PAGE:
While many lawyers may handle marital and family law matters at various levels, only those who have met the requirements of Board Certification are allowed to identify themselves as a “specialist.” Certification is the highest level of recognition by The Florida Bar of the competency and experience of attorneys in the areas of law approved for certification by the state Supreme Court.
A lawyer who is a member in good standing of The Florida Bar and who meets the standards set by the Supreme Court of Florida, may become a “Board Certified Marital and Family Lawyer.”
Certified lawyers in marital and family law are specialists who handle legal problems arising from the family relationship of husband and wife and parent and child, including litigation of civil controversies arising from those relationships. In addition to actual pretrial and trial processes, “marital and family law” includes evaluating, handling, and resolving controversies prior to the institution of suit and after judgment is entered.
Every lawyer certified in marital and family law has practiced law for at least five years and been substantially involved — 30 percent or more — in the practice of marital and family law during the five years immediately preceding application. To be certified, it must be verified that the lawyer has been involved in at least 25 contested marital and family law cases in circuit courts during the five years immediately preceding application. All of these cases must have involved substantial legal or factual issues other than the dissolution of marriage. In each of these 25 cases the applicant shall have been responsible for all or a majority of the presentation of evidence and representation of the client. At least 10 of the 25 cases trials, i.e., must have been submitted to the trier of fact for resolution.
Within the 3 years immediately preceding application the lawyer is required to demonstrate substantial involvement in marital and family law cases sufficient to demonstrate special competence as a marital and family lawyer. Substantial involvement includes active participation in client interviewing, counseling, investigating, preparation of pleadings, participation in discovery, taking of testimony, presentation of evidence, attendance at hearings, negotiations of settlement, attendance at mediation, drafting and preparation of marital settlement agreements, and argument and trial of marital and family law cases. Substantial involvement may also include active participation in the appeal of marital and family law cases.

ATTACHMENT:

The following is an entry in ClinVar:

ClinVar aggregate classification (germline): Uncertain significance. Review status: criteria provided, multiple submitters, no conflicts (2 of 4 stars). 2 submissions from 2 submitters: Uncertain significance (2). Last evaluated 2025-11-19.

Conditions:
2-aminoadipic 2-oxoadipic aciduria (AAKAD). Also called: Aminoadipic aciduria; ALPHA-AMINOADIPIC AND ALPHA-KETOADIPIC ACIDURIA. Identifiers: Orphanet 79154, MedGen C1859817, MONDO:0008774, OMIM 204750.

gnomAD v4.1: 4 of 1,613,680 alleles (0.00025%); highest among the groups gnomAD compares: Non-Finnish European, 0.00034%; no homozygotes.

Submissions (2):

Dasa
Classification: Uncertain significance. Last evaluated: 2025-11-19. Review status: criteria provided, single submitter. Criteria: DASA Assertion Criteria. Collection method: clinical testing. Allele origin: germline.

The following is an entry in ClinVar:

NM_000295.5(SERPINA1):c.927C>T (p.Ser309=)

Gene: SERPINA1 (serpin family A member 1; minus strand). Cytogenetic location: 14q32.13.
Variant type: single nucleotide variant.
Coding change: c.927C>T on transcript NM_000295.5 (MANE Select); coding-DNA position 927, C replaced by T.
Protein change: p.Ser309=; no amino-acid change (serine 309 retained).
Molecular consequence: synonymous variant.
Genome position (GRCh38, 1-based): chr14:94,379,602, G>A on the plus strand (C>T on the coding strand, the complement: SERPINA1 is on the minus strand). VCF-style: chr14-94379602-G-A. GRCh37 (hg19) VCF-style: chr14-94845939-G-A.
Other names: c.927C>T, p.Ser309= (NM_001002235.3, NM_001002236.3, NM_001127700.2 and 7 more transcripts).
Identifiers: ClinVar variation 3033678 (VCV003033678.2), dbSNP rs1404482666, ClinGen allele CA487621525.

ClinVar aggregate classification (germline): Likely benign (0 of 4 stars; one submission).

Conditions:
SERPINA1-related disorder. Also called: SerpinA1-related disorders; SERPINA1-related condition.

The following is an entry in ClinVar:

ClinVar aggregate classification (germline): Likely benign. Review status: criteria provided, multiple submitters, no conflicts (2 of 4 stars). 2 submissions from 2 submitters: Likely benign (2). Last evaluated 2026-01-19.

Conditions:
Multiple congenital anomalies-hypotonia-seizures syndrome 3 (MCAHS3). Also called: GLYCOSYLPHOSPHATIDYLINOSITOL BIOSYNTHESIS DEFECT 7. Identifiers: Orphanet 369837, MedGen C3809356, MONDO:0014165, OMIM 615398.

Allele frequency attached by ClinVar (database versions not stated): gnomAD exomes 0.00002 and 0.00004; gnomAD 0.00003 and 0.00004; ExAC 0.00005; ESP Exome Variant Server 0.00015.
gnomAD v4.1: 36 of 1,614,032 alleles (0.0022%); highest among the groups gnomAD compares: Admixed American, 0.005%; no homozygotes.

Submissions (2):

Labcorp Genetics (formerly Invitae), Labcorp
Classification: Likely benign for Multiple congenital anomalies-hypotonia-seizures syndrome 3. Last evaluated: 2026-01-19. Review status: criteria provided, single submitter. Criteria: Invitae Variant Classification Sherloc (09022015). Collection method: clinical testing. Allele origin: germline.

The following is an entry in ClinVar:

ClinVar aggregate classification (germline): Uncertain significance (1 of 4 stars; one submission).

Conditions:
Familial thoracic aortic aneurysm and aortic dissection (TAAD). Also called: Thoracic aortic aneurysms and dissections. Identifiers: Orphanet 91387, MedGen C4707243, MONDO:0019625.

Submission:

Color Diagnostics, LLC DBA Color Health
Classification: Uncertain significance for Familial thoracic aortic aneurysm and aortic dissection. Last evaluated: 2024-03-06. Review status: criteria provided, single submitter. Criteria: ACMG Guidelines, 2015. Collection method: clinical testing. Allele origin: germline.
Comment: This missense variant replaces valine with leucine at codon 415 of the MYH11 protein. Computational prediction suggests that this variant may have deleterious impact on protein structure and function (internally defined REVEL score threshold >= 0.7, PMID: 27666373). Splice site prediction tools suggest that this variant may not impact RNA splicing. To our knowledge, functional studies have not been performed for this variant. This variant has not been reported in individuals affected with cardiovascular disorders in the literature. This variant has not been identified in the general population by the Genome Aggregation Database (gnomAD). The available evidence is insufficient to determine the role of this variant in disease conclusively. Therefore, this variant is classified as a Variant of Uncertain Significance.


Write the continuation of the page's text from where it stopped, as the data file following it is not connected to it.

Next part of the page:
Each certified lawyer has received favorable confidential peer review, completed 50 hours of continuing legal education within the three years immediately preceding application and passed a rigorous written examination demonstrating sufficient knowledge, skills and proficiency in the field of marital and family law to justify the representation of special competence.
Board certification is valid for five years, during which time the attorney must continue to practice law and attend Florida Bar-approved continuing legal education courses. To be recertified, requirements similar to those for initial certification must be met. Not all qualified lawyers are certified, but those who are board certified have taken these extra steps to have their competence and experience recognized.
Marital and Family Law Certification was approved by the Supreme Court of Florida in 1984.